THOSE NEON LIGHTS ARE BRIGHT: Graydon Carter may have caught the theater bug again — or perhaps sold-out performances of “Hamilton” have reignited a passion.

Sources tell WWD that the editor in chief of Vanity Fair is putting feelers out to try his hand at theater production once again. This would mark a return to Broadway for Carter, who coproduced Bette Midler’s solo show “I’ll Eat You Last” in 2013. But this time, the editor is said to have approached Vanity Fair contributors to have a go at playwriting.

This story first appeared in the March 4, 2016 issue of WWD.  Subscribe Today.

A spokeswoman for Vanity Fair referenced Carter’s stint as a Broadway producer, adding that he “often advises writers to go into playwriting, but he has not talked to any contributors about working on scripts for him.”

Insiders with knowledge of the matter said writers, in speaking with Carter, assume the editor would work with them in order to bring their plays to the stage. It is also rumored that he is looking for a partner for his potential return to the theater world.

Although the theater feelers have been characterized as in their “very early stages,” Carter is known for having other projects outside of the magazine; the editor is not only a restaurateur, but also has tried film production. The editor produced the successful 2002 documentary “The Kid Stays in the Picture” and worked with Griffin and Annabelle Dunne in 2014 on a documentary about Joan Didion, which has yet to be released. He also served as a producer on the recent Nora Ephron documentary “Everything Is Copy,” codirected by her son Jacob Bernstein.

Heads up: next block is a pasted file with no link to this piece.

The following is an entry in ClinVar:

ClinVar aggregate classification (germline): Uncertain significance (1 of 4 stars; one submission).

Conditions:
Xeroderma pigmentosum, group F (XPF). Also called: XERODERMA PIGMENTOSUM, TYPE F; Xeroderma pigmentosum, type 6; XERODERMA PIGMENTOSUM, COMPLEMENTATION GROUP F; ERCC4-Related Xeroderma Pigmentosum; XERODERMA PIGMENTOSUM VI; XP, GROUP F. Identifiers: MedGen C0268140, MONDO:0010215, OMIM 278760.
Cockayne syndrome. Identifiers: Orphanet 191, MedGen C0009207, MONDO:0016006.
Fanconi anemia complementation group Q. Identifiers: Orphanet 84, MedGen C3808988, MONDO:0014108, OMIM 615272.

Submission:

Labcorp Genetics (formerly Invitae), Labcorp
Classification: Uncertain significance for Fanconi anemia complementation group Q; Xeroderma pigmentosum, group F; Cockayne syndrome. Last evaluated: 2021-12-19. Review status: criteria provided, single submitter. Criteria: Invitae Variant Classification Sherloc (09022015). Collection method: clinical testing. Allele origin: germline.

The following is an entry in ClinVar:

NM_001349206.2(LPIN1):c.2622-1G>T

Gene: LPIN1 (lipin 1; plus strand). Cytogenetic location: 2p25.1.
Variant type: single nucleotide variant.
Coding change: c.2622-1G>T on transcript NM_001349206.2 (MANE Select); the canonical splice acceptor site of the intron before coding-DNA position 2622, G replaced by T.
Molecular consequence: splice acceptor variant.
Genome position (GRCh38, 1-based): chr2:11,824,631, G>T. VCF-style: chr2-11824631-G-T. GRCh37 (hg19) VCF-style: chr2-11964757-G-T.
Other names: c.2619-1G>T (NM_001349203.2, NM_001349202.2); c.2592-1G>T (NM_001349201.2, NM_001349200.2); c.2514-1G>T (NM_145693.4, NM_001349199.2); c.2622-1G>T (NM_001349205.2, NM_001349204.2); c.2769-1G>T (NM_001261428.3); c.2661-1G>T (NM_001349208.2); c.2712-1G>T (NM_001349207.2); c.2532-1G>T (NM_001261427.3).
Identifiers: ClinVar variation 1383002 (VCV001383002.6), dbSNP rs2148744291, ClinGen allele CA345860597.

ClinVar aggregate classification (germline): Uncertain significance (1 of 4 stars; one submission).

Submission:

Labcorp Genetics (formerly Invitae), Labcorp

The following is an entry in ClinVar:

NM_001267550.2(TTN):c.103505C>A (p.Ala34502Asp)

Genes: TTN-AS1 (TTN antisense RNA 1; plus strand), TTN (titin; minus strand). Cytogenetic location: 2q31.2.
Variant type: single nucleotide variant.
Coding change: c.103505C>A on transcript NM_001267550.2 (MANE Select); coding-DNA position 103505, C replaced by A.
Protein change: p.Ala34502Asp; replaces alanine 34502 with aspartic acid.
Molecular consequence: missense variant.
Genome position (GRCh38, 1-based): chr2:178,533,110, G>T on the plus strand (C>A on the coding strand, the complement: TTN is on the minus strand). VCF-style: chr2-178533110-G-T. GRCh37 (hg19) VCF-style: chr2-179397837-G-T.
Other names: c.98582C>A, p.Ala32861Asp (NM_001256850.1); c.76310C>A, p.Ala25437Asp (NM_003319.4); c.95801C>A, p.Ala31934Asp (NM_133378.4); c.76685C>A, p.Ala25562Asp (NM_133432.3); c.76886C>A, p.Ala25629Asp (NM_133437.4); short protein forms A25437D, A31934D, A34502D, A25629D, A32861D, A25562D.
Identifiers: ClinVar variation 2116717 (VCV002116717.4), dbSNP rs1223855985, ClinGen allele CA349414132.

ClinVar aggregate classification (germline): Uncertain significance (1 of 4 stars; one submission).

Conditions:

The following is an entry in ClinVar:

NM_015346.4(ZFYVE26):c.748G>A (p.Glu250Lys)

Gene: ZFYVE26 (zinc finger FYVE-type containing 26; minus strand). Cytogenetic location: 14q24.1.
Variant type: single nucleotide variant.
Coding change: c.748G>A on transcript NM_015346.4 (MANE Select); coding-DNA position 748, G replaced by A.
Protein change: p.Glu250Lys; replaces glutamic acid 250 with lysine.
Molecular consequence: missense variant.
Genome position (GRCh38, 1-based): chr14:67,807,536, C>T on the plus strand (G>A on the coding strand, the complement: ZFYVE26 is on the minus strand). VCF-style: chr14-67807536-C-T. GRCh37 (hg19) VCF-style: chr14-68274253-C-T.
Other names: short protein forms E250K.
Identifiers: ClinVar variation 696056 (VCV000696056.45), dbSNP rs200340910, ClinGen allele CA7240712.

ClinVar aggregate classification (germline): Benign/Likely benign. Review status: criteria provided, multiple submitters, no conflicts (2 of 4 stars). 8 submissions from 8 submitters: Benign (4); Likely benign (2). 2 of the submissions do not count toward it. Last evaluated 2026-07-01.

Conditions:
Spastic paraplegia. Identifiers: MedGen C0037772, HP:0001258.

Last year, it came to light that the Vanity Fair editor was looking to bring Walter Isaacson’s book “The Innovators: How a Group of Hackers, Geniuses and Geeks Created the Digital Revolution” to the big screen. Sony had procured the rights to Isaacson’s book with Columbia Pictures president Doug Belgrad and producer Scott Rudin. At the time, Sony chief executive officer Michael Lynton told Carter to “work out the creative approach and the economics” with Belgrad and Rudin.

Although that project may still be hanging in the balance, one source suggested that Carter might be looking to Rudin as an example of someone who has been able to successfully navigate the theater landscape as a producer. Rudin, who is the lead producer of “The Book of Mormon,” is juggling several movie-to-stage productions, including “Matilda” and “Groundhog Day.” Rudin will also produce Aaron Sorkin’s adaptation of “To Kill a Mockingbird” for Broadway in the 2017 to 2018 season.

The issue of adapting stories to the screen has been something of a sore spot for Condé Nast staff with ambitions of splashing in the gilded waters of the entertainment industry. The New York-based publisher, which owns Vanity Fair, has an entertainment division, CNE, that is charged with developing works by the editors and writers on the company’s staff for the video, film and TV. The unit is overseen by Dawn Ostroff.

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